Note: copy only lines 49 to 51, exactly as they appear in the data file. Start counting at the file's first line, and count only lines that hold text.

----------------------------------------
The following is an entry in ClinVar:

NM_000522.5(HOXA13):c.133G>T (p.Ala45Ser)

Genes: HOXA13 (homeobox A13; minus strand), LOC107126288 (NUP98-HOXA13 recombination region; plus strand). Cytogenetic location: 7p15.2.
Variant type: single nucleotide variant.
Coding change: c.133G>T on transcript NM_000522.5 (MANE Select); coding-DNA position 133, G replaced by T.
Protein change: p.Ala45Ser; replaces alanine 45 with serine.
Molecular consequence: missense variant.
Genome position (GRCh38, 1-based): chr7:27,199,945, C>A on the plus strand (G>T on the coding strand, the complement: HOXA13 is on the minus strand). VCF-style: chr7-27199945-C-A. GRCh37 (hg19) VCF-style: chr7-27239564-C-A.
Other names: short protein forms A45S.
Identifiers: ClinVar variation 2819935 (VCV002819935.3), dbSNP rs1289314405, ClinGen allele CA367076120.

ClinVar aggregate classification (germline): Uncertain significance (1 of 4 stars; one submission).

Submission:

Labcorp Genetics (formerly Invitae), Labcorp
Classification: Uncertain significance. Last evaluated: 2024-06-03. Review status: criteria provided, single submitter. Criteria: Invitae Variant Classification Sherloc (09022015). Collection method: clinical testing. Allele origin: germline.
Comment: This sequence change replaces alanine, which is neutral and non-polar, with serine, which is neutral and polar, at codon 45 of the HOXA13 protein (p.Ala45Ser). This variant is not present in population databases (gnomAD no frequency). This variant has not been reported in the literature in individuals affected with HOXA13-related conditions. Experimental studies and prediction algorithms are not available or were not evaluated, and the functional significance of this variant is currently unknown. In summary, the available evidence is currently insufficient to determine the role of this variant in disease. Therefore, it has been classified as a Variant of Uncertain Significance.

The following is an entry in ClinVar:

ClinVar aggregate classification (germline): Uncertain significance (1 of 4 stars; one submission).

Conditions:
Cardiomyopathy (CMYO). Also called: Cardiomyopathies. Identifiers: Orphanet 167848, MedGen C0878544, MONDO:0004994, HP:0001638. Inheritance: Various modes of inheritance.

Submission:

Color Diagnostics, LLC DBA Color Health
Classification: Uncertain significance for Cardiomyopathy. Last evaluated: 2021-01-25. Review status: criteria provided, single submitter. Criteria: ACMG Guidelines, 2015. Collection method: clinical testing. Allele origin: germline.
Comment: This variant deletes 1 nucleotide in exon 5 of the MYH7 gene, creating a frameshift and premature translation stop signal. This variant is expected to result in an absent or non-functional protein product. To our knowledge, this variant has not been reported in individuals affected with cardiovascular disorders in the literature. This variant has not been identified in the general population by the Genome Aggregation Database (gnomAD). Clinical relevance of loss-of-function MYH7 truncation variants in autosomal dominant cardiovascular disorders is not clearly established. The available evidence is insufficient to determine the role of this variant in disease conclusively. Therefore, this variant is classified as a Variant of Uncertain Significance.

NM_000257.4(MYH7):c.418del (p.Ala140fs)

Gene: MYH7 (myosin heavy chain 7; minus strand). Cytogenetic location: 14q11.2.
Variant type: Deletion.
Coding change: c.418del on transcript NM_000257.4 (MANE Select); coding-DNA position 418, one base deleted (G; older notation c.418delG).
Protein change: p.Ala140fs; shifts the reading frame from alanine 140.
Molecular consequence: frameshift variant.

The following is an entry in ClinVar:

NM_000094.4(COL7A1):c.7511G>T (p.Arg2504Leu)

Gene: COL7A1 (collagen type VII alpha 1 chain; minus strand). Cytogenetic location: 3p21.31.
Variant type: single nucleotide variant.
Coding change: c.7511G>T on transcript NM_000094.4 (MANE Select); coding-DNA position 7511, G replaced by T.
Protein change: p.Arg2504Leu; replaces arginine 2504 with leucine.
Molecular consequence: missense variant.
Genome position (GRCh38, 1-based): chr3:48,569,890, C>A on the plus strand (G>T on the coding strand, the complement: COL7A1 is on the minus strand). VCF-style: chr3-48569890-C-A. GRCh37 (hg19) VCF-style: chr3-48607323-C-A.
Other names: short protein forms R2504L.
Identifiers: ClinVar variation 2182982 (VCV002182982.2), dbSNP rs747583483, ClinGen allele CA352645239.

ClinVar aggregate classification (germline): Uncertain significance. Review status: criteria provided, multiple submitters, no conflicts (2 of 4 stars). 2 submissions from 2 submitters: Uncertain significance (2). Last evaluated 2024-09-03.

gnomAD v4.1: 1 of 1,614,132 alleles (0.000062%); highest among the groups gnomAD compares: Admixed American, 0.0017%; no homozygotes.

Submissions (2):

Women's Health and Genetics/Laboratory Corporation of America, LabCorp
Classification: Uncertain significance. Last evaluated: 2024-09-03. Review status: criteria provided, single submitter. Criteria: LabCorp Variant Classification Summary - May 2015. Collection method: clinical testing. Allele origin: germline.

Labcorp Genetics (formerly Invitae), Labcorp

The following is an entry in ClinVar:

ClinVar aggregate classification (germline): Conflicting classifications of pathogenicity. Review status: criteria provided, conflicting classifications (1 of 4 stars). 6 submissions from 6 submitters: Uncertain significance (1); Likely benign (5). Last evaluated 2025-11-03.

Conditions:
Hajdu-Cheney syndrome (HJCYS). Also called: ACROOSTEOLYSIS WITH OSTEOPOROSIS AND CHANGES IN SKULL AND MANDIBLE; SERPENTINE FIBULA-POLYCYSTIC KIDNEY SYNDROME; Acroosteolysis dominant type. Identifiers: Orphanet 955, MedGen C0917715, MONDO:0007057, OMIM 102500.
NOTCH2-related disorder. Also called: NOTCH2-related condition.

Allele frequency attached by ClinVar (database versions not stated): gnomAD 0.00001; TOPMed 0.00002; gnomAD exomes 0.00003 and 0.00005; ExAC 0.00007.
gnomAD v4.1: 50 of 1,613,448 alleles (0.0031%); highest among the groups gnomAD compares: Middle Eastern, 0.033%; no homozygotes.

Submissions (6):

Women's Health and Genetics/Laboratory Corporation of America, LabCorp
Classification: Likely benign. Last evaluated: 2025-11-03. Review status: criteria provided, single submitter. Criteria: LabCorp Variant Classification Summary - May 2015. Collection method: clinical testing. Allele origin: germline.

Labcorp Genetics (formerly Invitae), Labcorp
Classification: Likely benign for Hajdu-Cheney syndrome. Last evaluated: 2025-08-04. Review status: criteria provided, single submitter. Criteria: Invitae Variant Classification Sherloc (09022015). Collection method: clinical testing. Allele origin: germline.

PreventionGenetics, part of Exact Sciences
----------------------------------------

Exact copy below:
Hajdu-Cheney syndrome (HJCYS). Also called: ACROOSTEOLYSIS WITH OSTEOPOROSIS AND CHANGES IN SKULL AND MANDIBLE; SERPENTINE FIBULA-POLYCYSTIC KIDNEY SYNDROME; Acroosteolysis dominant type. Identifiers: Orphanet 955, MedGen C0917715, MONDO:0007057, OMIM 102500.
NOTCH2-related disorder. Also called: NOTCH2-related condition.

Allele frequency attached by ClinVar (database versions not stated): gnomAD 0.00001; TOPMed 0.00002; gnomAD exomes 0.00003 and 0.00005; ExAC 0.00007.